Diane's Reviews > Bridge of Birds: A Novel of an Ancient China That Never Was

Bridge of Birds by Barry Hughart
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Mar 23, 09

bookshelves: fantasy, read-before-2011

The opening chapters of this book are very good, and set up high expectations for the rest of the story. The author invokes mythology, history and superstition, and infuses them into the affairs of a small Chinese village. The action begins when the children of Ku-Fu fall into a mysterious death-like coma. The hero, Number Ten Ox, hires the sage Li Kao, and together the two set off on a quest to find the Great Root of Power, which is the only known cure.

The end is wonderful, surprising and mythical. There is a twist, a mystery is solved which turns out to be much more than the original mystery, heaven itself is happy, and loose ends are tied up in a satisfying manner.

So then, why only three stars? Because honestly, aside from the first few chapters and the last few, the rest of the book is riddled with flaws - so many, in fact, that I almost gave up on it. For one thing, there turns out to be not one quest, but a tedious succession of them, into dark labyrinths from which there is no escape, etc., etc. Throughout the many adventures, the protagonist tends to be passive, allowing himself to be led by Li Kao, who is clever but not really likable. There is not a realistically-drawn female character in the book, and the humor is tasteless and sometimes mean. All of these things spoiled my enjoyment of the book. However, I am glad that I finished it, since the reward at the end was worth it.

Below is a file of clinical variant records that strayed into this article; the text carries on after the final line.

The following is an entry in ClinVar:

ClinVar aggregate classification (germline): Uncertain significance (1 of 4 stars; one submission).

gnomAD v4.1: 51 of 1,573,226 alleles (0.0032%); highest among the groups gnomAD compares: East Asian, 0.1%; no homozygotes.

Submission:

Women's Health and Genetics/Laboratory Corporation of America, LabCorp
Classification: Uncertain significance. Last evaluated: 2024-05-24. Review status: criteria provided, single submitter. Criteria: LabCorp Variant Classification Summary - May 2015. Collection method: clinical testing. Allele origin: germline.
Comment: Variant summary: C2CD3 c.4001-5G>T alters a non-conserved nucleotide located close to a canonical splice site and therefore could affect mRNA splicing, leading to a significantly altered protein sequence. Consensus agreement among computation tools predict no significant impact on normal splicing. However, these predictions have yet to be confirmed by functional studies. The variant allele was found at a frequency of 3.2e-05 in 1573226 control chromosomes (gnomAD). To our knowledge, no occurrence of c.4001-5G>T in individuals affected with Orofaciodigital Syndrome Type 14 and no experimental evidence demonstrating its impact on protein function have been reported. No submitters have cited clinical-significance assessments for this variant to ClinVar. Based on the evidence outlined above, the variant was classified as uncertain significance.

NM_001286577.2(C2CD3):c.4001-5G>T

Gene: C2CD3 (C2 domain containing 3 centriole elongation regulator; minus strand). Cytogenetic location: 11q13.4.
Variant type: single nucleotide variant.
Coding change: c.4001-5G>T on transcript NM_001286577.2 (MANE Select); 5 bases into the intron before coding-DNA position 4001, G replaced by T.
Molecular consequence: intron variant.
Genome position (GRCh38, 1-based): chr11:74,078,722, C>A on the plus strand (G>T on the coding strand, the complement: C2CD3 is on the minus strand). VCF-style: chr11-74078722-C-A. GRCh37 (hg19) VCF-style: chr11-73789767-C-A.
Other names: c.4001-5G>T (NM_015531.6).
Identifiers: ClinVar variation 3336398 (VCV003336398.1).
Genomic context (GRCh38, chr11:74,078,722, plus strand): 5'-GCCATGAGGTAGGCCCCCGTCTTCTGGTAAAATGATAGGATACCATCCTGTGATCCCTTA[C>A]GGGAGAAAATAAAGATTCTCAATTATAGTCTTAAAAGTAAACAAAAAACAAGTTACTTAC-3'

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Comments (showing 1-2 of 2) (2 new)

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message 1: by Sid (new)

Sid riddled with flaws indeed; a guilty pleasure like the Harry Potter books; one groans at some of the contrived and culturally-inappropriate machinations; but the ending is strangely powerful and moving, makes it all worthwhile and looking for more books by the author.


message 2: by M (new) - rated it 5 stars

M Scott The female characters do not make out well, and I felt that as I read... but I found so much to like that -as I do with Steinbeck or Tolkien who can't write a female character (or simply chose not to) - I decided to enjoy all that was marvelous about this modern ancient tale.


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